The D individual does have a need to be in control and can be competitive – but not every D-Style individual is a natural born leader. These competitive and decisive team members may be the most vocal but are not automatically the winners in any competition. That rapid-fire decision making could lead to mis-steps, and while some D Style individuals can be seen as arrogant or overly competitive not all are.
Automatically assuming that the D-Style members of your team should be in charge can be a mis-step. While they may be rock stars in a given area, not all D-Style workers thrive or perform well in a leadership role. Their very willingness to make snap decisions and impatience with others who don’t move as swiftly can be a barrier to collaboration and coordination.
I Style Myths
Artsy and spontaneous, it’s easy to overlook these positive and cheerful members of the team or give their weight less input than the more task-oriented styles in the office. Their natural sunny nature and avoidance of controversy may make them seem like they are disorganized or that they don’t have as much to offer. In many cases, the “out of the box” thinking employed by these individuals is incredibly valuable to the workplace.
Overlooking the contributions these team members are capable of or not taking a look past the sunny exterior can prevent you from gaining access to some powerful insights. That sunny exterior could be hiding some key details about your team, your processes and your workflow. Taking the time to listen to your I-style team members can pay off over time.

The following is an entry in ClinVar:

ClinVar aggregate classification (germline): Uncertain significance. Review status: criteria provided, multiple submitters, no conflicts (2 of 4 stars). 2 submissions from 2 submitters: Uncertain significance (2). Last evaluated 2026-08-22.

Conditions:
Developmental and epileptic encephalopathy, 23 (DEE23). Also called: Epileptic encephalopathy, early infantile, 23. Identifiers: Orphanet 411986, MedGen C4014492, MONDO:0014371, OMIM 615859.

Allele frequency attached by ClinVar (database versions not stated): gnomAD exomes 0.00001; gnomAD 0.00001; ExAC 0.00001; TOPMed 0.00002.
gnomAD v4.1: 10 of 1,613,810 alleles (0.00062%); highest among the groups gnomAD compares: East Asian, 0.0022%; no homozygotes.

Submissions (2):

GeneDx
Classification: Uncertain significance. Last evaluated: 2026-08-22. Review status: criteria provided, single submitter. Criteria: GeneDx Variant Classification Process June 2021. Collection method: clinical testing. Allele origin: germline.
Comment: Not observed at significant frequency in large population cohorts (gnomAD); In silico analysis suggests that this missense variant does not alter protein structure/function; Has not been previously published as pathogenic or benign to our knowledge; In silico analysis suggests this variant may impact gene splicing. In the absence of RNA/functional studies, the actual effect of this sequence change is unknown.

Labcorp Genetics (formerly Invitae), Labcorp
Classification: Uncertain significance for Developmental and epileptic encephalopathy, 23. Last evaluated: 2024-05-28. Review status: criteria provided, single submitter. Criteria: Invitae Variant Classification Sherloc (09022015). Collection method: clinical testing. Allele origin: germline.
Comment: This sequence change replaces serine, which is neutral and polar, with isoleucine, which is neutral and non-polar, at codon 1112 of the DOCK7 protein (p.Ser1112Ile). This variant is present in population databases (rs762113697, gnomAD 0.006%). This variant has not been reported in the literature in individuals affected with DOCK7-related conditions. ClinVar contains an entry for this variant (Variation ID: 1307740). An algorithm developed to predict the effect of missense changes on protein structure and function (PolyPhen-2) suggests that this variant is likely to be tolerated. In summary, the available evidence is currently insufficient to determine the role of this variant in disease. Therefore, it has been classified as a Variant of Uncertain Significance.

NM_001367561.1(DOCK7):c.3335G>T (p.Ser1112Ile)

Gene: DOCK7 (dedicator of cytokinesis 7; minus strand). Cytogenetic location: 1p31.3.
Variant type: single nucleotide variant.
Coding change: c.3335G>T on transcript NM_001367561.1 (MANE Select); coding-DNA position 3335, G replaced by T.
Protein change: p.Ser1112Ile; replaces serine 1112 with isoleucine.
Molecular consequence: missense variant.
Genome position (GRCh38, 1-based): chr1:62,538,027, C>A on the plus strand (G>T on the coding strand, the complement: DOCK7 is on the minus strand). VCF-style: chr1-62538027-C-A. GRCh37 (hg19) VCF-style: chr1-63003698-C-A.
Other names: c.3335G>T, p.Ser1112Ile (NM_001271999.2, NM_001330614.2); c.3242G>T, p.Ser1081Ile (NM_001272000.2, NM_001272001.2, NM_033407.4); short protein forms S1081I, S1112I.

S Style Myths
Their laid-back, modest style makes them seem like they will accept and adapt to anything; they can also be surprisingly competitive when they need to be. The relaxed, sometimes timid appearance of these employees means that their willingness to pitch in and compete could be overlooked.
Push this personality type too hard, thinking they are a pushover and you may get a surprisingly unpleasant response. While the S-Style personality is generally easy to get along with, they will retreat, disengage or fight back if cornered. Overlooking this tendency can create strife in the workplace and lead to problems over time.
C Style Myths
Highly analytical and dedicated to tasks, this personality type thrives in isolation, but that doesn’t mean that they are emotionless or that they don’t have feelings. While you will rarely see emotion, assuming that this conscientious and reliable task master won’t care about being slighted is a mistake.
You’ll rarely see it, but C Style individuals can be sensitive to the behavior of others, even if that sensitivity is masked by a hard to read exterior. Treat them like they are logical, emotionless machines and you’ll lose the trust of this dedicated and task driven employee.
Learning the facts about how DISC works and some of the common misconceptions about the different personality types can help solidify your understanding of the assessment results and ensure you get the best possible outcomes from the process. Knowing some of the most common myths surrounding the process allows you to be wary and prevents them from interfering with your ability to create a very successful workplace.